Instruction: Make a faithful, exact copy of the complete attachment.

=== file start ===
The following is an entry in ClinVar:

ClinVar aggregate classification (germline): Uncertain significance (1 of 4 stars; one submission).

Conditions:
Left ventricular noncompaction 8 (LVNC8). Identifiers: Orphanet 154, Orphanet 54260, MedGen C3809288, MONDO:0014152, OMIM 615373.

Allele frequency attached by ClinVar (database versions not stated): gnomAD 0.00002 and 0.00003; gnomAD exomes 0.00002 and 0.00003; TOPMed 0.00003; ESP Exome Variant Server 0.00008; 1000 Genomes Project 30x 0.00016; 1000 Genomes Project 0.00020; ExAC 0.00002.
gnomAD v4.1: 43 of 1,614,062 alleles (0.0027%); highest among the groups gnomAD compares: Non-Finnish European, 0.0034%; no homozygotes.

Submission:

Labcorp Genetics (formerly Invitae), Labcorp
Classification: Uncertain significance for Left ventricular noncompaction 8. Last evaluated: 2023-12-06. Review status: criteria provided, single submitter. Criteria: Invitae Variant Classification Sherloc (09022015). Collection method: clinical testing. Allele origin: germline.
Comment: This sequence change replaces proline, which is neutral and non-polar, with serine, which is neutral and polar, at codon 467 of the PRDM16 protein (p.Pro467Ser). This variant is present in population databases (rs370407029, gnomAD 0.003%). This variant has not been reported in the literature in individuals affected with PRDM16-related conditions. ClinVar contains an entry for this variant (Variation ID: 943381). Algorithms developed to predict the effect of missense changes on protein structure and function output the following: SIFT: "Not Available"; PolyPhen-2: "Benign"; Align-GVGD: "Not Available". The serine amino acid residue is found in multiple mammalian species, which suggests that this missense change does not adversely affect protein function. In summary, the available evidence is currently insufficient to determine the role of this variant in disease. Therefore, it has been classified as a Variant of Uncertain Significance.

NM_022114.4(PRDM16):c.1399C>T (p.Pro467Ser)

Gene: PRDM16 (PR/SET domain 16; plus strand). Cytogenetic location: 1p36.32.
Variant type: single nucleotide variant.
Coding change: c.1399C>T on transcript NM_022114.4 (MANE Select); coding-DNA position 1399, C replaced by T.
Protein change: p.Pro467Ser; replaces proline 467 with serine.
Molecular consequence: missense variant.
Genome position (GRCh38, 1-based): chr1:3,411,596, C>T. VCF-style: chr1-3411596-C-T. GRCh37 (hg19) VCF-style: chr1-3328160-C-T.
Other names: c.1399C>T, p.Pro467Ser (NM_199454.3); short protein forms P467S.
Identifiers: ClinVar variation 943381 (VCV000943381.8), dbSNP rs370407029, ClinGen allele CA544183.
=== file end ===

The following is an entry in ClinVar:

ClinVar aggregate classification (germline): Uncertain significance (1 of 4 stars; one submission).

Conditions:
Left ventricular noncompaction 8 (LVNC8). Identifiers: Orphanet 154, Orphanet 54260, MedGen C3809288, MONDO:0014152, OMIM 615373.

Allele frequency attached by ClinVar (database versions not stated): gnomAD 0.00002 and 0.00003; gnomAD exomes 0.00002 and 0.00003; TOPMed 0.00003; ESP Exome Variant Server 0.00008; 1000 Genomes Project 30x 0.00016; 1000 Genomes Project 0.00020; ExAC 0.00002.
gnomAD v4.1: 43 of 1,614,062 alleles (0.0027%); highest among the groups gnomAD compares: Non-Finnish European, 0.0034%; no homozygotes.

Submission:

Labcorp Genetics (formerly Invitae), Labcorp
Classification: Uncertain significance for Left ventricular noncompaction 8. Last evaluated: 2023-12-06. Review status: criteria provided, single submitter. Criteria: Invitae Variant Classification Sherloc (09022015). Collection method: clinical testing. Allele origin: germline.
Comment: This sequence change replaces proline, which is neutral and non-polar, with serine, which is neutral and polar, at codon 467 of the PRDM16 protein (p.Pro467Ser). This variant is present in population databases (rs370407029, gnomAD 0.003%). This variant has not been reported in the literature in individuals affected with PRDM16-related conditions. ClinVar contains an entry for this variant (Variation ID: 943381). Algorithms developed to predict the effect of missense changes on protein structure and function output the following: SIFT: "Not Available"; PolyPhen-2: "Benign"; Align-GVGD: "Not Available". The serine amino acid residue is found in multiple mammalian species, which suggests that this missense change does not adversely affect protein function. In summary, the available evidence is currently insufficient to determine the role of this variant in disease. Therefore, it has been classified as a Variant of Uncertain Significance.

NM_022114.4(PRDM16):c.1399C>T (p.Pro467Ser)

Gene: PRDM16 (PR/SET domain 16; plus strand). Cytogenetic location: 1p36.32.
Variant type: single nucleotide variant.
Coding change: c.1399C>T on transcript NM_022114.4 (MANE Select); coding-DNA position 1399, C replaced by T.
Protein change: p.Pro467Ser; replaces proline 467 with serine.
Molecular consequence: missense variant.
Genome position (GRCh38, 1-based): chr1:3,411,596, C>T. VCF-style: chr1-3411596-C-T. GRCh37 (hg19) VCF-style: chr1-3328160-C-T.
Other names: c.1399C>T, p.Pro467Ser (NM_199454.3); short protein forms P467S.
Identifiers: ClinVar variation 943381 (VCV000943381.8), dbSNP rs370407029, ClinGen allele CA544183.